What Are Privacy Rights – Court of Appeals Asks the US Supreme Court – Case involving financial, medical and other records acces
Posted Jun 04 2009 10:41pm
I think this is a question we would all like to have an answer to. Problem is, does the Supreme Court know or can they figure it out? It’s not as easy as it used to be with technology today as well. The private records were related to issuing a badge, which was ordered by Homeland Security.
Come to think of it, does Homeland Security have any answers here too? I’ve said a few times on here we need “smart people” in key positions with some technology background and not just someone who has to rely on a staff or someone else for all their information and I’m beginning to ponder the same thing about judges, “smart judges”? If somehow this information was not at risk of being used against you, then I don’t think it would be such an issue, but unfortunately it’s not that way. BD
That is a question that Chief Judge Alex Kolinsky of the U.S. 9th Circuit Court of Appeals is asking the U.S. Supreme Court, saying that the justices hinted at such a right 32 years ago and "never said another word about it."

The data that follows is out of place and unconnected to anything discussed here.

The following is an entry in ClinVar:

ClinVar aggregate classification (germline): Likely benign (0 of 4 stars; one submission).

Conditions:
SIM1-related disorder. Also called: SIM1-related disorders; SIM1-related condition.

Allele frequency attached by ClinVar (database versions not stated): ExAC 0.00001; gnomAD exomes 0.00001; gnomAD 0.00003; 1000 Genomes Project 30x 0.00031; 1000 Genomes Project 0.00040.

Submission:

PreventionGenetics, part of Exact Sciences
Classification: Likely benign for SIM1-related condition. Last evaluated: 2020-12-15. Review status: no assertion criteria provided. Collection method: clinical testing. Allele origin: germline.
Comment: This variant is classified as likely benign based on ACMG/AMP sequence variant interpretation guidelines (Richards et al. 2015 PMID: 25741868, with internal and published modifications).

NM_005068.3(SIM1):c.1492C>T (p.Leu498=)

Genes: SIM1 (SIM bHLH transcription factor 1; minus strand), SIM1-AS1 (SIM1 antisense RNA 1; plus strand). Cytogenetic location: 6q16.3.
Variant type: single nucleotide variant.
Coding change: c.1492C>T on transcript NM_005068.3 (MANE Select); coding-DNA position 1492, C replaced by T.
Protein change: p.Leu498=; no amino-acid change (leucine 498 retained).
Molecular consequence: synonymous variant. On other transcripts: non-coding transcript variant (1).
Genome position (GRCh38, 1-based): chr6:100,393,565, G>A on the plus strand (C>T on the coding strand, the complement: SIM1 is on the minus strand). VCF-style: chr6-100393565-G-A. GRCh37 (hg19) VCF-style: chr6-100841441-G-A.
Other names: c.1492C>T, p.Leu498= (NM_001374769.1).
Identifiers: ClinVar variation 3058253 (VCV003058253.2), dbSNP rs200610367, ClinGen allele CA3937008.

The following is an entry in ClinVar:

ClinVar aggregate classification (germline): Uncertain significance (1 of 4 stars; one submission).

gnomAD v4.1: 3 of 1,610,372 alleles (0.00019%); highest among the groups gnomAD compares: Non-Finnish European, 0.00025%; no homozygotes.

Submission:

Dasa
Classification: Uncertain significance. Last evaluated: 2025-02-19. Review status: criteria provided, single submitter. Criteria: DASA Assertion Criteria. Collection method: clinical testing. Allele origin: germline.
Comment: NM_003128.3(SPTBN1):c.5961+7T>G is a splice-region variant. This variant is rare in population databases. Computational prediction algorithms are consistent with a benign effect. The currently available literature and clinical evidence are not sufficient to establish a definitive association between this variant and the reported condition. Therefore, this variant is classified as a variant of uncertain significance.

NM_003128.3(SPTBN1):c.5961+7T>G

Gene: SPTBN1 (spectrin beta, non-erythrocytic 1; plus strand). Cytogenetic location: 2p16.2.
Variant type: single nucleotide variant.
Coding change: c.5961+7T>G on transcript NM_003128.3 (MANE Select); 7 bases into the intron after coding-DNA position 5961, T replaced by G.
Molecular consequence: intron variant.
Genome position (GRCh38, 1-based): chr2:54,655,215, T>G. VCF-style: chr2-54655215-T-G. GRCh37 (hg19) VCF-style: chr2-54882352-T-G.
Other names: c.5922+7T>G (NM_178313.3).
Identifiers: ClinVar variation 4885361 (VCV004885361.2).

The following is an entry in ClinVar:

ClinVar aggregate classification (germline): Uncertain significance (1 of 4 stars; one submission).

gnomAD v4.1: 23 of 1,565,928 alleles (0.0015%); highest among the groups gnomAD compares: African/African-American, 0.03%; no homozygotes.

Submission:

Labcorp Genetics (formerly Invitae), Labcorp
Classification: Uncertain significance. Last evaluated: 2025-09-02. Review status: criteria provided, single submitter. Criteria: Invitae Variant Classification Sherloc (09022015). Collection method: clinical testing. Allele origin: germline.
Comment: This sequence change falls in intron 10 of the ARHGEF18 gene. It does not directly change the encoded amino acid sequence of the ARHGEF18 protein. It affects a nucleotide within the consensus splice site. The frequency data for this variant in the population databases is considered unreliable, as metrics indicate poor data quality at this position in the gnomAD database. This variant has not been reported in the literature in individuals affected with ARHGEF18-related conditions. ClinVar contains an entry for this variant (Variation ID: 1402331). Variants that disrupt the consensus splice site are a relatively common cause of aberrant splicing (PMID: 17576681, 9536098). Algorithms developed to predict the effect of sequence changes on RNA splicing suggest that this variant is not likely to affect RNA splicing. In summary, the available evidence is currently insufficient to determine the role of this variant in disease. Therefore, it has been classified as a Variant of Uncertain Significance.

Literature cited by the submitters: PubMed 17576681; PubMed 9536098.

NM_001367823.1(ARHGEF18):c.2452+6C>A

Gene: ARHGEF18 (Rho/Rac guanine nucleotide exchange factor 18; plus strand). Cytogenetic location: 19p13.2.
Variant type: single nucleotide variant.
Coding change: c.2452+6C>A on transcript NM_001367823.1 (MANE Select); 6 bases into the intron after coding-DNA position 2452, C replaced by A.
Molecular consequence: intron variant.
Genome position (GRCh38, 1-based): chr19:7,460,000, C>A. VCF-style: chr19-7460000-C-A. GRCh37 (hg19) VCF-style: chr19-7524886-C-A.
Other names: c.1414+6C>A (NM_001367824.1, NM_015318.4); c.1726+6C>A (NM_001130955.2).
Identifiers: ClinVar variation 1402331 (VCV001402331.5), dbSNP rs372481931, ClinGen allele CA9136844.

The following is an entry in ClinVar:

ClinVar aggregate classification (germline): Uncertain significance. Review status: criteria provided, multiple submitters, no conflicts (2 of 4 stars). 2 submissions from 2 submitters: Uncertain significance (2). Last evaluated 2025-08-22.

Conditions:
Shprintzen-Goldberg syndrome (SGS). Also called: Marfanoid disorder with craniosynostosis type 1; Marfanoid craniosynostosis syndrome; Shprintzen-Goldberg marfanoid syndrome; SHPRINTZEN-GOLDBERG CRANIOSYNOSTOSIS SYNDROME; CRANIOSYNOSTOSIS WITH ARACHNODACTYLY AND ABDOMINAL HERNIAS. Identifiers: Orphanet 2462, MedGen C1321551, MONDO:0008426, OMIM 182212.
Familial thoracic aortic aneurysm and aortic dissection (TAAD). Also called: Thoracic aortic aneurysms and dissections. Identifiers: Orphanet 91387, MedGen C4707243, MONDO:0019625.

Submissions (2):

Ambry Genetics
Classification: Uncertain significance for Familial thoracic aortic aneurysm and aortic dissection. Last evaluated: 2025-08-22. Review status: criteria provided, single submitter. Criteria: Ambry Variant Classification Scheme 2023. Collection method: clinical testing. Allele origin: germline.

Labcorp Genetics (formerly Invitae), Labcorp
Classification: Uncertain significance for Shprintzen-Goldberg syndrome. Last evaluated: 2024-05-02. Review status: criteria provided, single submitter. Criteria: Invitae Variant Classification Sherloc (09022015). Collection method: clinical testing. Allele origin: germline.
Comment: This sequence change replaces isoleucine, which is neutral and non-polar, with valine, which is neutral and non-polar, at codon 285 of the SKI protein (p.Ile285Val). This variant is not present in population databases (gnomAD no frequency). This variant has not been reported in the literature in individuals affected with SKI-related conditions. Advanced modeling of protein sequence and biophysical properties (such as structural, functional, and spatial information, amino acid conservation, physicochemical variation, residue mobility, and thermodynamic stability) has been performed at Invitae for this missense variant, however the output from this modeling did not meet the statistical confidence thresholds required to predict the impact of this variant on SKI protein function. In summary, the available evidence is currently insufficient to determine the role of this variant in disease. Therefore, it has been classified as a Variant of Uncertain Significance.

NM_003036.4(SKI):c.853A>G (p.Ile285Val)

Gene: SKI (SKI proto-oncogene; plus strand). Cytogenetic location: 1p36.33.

Kozinski urged the high court Thursday to clarify what, if any, right a citizen has to shield medical and mental health records from an employer's inspection. The issue arises from the successful challenge by workers at Jet Propulsion Laboratory, Caltech and other federal aerospace contractors to the Bush administration's demand for probing security reviews after the Sept. 11, 2001, terror attacks. A majority of the appeals court's 27 active judges voted against convening an 11-judge panel to reconsider Nelson vs. NASA, the case brought on behalf of more than 4,000 JPL employees. Senior research scientist Robert M. Nelson and 27 other JPL specialists sued NASA in 2007 to thwart the government's demands for access to their financial, medical and psychiatric records in exchange for letting them keep their jobs. The personal information was sought as part of a badge-issuing program ordered by the Department of Homeland Security in 2004.